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12 IEP Goals for Maintaining Safety During an Emergency | Fire Drills and Lockdown Downs Etc


What are some IEP goals that can be put in place to help maintain safety during an emergency? This is a question that many parents and educators are asking themselves in light of the recent events. In this blog post, we will discuss IEP goals for fire drills, earthquake drills, and lockdown drills. We will also discuss teaching evacuation procedures and how to help students who may be scared during an emergency.

  1. The Importance of IEP Goals for Maintaining Safety During an Emergency

  2. IEP Goals for Fire Drills

  3. IEP Goals for Earthquake Drills

  4. IEP Goals for Lockdown Drills

  5. Teaching Evacuation Procedures

  6. Helping Students Who Are Scared During an Emergency

The Importance of IEP Goals for Maintaining Safety During an Emergency

IEP goals are important for maintaining safety during an emergency because they help to ensure that all students are aware of the proper procedures and know what to do in case of an emergency. By having IEP goals in place, educators can be sure that all students, regardless of their individual needs, are prepared for an emergency situation.


IEP Goals for Emergency Drills

It's important for students to practice evacuating the buildings during fire emergencies. Students with autism and other disabilities may need additional skills taught and supported. They may need explicit coping skills taught for how to cope with loud sirens, blinking lights, and following directions as well as how to cope with the sensory overload that comes with an emergency situation. A few examples of explicit coping skills are:

  1. identify a safe place to go during an emergency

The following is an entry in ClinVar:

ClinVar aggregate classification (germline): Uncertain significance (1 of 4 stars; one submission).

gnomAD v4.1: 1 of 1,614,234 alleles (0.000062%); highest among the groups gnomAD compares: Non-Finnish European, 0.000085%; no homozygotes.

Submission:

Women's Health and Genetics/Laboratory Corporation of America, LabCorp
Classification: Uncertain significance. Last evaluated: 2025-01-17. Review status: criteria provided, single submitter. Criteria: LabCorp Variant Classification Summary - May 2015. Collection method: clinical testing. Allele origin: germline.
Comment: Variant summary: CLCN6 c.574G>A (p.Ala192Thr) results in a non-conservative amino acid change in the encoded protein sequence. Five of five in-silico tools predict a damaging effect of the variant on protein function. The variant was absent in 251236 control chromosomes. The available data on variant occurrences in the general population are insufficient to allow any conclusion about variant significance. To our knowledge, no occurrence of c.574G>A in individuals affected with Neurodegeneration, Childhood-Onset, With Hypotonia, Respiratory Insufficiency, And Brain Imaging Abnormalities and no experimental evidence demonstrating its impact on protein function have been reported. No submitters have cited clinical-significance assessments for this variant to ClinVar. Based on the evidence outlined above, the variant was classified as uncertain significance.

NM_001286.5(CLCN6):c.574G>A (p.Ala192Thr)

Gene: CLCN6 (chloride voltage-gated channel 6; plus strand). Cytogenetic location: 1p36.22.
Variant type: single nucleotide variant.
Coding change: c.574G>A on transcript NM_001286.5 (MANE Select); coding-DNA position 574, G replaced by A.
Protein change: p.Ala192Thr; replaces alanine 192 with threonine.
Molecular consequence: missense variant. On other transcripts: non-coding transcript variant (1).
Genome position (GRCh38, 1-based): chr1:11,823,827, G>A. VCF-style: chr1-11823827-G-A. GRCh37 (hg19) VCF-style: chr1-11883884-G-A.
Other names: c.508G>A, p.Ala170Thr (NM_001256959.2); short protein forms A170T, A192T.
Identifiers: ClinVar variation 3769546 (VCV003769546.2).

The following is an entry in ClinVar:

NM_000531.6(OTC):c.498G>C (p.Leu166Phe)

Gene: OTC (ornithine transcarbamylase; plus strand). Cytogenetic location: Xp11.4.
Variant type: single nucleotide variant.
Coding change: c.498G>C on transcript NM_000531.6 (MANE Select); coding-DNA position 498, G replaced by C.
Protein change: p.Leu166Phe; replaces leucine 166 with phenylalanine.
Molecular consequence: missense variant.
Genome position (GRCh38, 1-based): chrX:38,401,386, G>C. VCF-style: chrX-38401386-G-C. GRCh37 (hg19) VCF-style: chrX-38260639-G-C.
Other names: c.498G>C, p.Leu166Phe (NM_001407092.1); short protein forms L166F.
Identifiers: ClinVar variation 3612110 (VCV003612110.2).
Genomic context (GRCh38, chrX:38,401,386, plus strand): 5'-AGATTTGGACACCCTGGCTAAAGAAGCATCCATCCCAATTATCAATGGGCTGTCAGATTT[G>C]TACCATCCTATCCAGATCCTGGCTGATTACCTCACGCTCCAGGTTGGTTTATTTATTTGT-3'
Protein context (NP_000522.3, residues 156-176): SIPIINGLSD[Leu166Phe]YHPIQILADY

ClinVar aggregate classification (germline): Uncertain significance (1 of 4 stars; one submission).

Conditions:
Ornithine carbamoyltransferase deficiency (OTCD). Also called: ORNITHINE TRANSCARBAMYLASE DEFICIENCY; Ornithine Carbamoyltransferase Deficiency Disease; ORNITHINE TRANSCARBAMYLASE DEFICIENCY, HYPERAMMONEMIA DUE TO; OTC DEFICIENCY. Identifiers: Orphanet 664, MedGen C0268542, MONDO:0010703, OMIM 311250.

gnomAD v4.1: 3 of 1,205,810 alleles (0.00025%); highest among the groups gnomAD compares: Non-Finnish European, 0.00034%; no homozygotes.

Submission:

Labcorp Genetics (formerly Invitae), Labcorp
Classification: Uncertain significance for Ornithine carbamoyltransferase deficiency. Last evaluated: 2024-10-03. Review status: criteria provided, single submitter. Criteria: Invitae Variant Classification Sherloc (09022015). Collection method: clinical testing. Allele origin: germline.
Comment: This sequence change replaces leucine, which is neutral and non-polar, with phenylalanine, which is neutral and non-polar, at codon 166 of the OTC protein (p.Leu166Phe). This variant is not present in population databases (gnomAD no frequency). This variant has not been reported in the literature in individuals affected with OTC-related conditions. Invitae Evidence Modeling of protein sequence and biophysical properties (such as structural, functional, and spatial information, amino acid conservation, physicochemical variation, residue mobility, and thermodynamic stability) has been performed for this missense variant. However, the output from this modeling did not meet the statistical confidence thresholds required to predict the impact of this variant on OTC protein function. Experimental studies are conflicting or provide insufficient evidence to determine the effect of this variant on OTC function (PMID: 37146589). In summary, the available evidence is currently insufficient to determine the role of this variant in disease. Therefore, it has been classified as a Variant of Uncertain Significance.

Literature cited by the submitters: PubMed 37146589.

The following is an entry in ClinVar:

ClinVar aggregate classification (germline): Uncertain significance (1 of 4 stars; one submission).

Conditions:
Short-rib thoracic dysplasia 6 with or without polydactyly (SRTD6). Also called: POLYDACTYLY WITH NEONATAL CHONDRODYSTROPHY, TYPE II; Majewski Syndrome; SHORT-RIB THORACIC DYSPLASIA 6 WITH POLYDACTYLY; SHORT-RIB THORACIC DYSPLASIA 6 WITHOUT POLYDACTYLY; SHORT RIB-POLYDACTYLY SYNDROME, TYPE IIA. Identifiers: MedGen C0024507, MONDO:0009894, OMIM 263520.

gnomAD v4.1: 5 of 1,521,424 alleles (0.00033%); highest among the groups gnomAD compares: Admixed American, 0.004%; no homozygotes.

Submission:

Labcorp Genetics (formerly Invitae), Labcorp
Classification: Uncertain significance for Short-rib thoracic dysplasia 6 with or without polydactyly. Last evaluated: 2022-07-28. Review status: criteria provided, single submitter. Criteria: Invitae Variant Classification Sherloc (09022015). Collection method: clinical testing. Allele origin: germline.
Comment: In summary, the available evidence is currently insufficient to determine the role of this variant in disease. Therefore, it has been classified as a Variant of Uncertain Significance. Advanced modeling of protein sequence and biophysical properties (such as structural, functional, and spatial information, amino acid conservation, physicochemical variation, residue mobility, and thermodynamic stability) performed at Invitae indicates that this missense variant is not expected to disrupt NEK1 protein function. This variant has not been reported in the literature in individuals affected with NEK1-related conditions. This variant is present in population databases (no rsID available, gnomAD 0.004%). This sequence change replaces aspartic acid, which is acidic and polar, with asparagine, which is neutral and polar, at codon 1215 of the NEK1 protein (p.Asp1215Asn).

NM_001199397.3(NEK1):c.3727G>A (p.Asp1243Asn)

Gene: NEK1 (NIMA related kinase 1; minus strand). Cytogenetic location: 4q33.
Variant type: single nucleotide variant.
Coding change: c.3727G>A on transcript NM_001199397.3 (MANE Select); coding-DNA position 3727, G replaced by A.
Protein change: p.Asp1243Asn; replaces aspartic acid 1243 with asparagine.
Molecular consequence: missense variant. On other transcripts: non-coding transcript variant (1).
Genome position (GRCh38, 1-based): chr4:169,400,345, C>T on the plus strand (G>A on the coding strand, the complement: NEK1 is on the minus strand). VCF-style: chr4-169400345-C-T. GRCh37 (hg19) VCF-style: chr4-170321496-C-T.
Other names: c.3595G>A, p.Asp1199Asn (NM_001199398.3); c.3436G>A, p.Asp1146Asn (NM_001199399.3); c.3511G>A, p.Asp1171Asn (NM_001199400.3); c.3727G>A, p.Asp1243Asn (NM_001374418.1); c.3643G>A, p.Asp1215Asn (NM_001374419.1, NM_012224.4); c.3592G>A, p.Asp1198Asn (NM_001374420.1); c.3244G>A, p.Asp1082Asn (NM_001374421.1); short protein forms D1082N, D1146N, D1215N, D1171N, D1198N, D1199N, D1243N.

2. understand what an emergency is and how to evacuate calmly and quickly

  3. practice evacuating with staff so that it becomes familiar

  4. using earplugs or headphones to block out noise

  5. have a picture schedule or Social Story of what to expect during an evacuation

Explicit coping skills will need to be taught before, during, and after a fire alarm or fire drill so that students with autism feel safe, know what to expect, and can evacuate quickly and calmly in the event of an actual fire emergency.


One IEP goal that can be put in place for fire drills is to have the student(s) practice evacuating the building with a designated adult. This goal can be broken down into smaller goals, such as having the student(s) practice walking to the exit calmly and following the adult’s instructions. Another small goal could be to have the student(s) identify the sound of a fire alarm and what it means.


3 IEP Goals for Fire Drills

Proficient: IEP Goal Objective for Fire Drill Social Stories

By (date), when given a fire drill, the student will attend the fire drill, follow evacuation procedures and wait for all clear with only verbal prompting, improving safety and emergency skills from 0/10 practice events to 8/10 practice events.


Emerging: IEP Goal Objective for Fire Drill Social Stories | Acting It Out and Peer Partners

By (date), when given a fire drill social story, the student will act out the story like a play including evacuation, improving safety and emergency skills from 0/10 practice events to 8/10 practice events.